Wow: I can’t believe we’ve been blogging for six months! In some ways, it’s flown by; in others, it already feels like we’ve been blogging forever… 🙂 By now we’ve gotten into a routine that works well, and as we’ve said in previous posts, organisation is key! I don’t know where we’d be without our editorial calendar – however, in between babies, netball, work and life, we’re working so hard focusing on creating and promoting blog posts that we rarely have a moment to stop and take stock.
What’s more, there are so many blog posts giving advice about blogging – how to increase your blog traffic, how to grow your social media following, how to work with brands, etc. Many are really useful, but often I can become so overwhelmed by all the tips that I just want to switch off. The three of us have really struggled to find the time and headspace to actually implement any of these ideas properly.
Which is why this six-month anniversary feels like a good point to actually make the time to sit down as a threesome and ask ourselves some Big Questions.
What are our goals for the blog?
This is so important! We all start our blogs for different reasons, but it’s so helpful to have an ultimate goal in mind that you can keep working towards. This answer is different for everybody, and it’s something we need to be honest about. It’s also helpful to clearly define how you’ll measure whether you’ve achieved that goal. Is it a certain amount of page views or followers? Is it being to able to generate enough income to work on the blog full-time/part-time? With clear goals in place, it’s easier to come up with strategies to start achieving them. Writing a blog business plan is a great way to do this – I love this guide from Autumn Leaves, and this post from Media Marmalade on setting blogging goals is also really useful.
What do we love about blogging?
It’s so easy to get carried away with churning out blog posts and forget why we started the blog in the first place. I want us to figure out what we enjoy doing and see if we can do more of it. Even if you have grand plans for your blog (we do!), the reality is that it will take a long time to make them happen, so you need to enjoy the ride. I really enjoyed the Beautiful Mess blog course and one of the points that has stuck with me is that you have to find out what sort of content you enjoy making. There’s definitely a balance to be struck between what you enjoy writing and what people enjoy reading, but I really think that it shows through in your content if you’re sharing something you’re really excited about, not just writing something because everyone else is. Another great point made on the course was this: don’t be afraid to experiment. We’ve only been blogging for six months, so I don’t think we should limit ourselves to certain posts – this should be a time to write about whatever we feel like, see how people respond and, crucially, assess whether we enjoyed creating the post.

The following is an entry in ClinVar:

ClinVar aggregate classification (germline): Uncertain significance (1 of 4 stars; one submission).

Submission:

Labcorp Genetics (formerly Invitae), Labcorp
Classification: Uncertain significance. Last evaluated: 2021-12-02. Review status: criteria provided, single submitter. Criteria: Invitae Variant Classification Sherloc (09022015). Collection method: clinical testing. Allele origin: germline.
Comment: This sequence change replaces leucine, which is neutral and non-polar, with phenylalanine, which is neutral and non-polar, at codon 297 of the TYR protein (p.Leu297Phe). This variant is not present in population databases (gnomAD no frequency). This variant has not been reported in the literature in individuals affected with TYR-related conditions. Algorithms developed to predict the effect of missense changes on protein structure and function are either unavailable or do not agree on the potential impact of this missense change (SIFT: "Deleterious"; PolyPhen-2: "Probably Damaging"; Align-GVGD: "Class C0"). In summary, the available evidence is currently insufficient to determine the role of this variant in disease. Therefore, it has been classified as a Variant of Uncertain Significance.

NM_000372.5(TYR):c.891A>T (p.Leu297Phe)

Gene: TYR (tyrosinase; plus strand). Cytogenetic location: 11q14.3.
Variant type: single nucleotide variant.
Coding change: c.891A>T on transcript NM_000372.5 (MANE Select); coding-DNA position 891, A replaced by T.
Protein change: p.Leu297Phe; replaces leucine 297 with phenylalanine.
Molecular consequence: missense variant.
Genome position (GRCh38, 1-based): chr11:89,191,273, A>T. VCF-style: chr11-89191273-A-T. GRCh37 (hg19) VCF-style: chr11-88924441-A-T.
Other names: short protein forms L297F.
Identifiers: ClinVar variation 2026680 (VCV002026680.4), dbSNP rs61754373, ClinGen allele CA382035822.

What don’t we like about blogging?
Likewise, we also need to have a real think about what we don’t like about blogging and see if we can make those aspects any more enjoyable. For us, social media has always been hard work – we’re not naturals at it and we’ve struggled to find our voice. In January, we had a chat about what was (and wasn’t) working and came up with a template for promoting blog posts on social media, which included making images for social and including handles like @UK_blogRT – this has made it much quicker to write tweets. We also schedule tweets using Tweetdeck. Something else that helped has been to install the Tweetily plugin, which automatically tweets links to posts from our archive. All of this frees up time for us to actually try to engage with people on Twitter – and that’s what’s really helped us start to enjoy social media. It’s amazing what a reply on Twitter can do – it really makes our day :).
Images are hard work for a lot of bloggers (myself included). So one idea could be to dedicate a few hours to researching how to improve the images on your blog. There are tonnes of tutorials out there (I prefer to browse Pinterest for picture inspiration) – use what you find to come up with a couple of ideas that you’re going to try out, such as creating simple graphics instead of using pictures, trying some PicMonkey tutorials or making better use of free picture libraries.
What do you think? Are these questions useful – have you asked them about your blog? How do you find the time to think about your blogging goals in between all the writing and social media?
P.S. Read more of our posts about blogging here.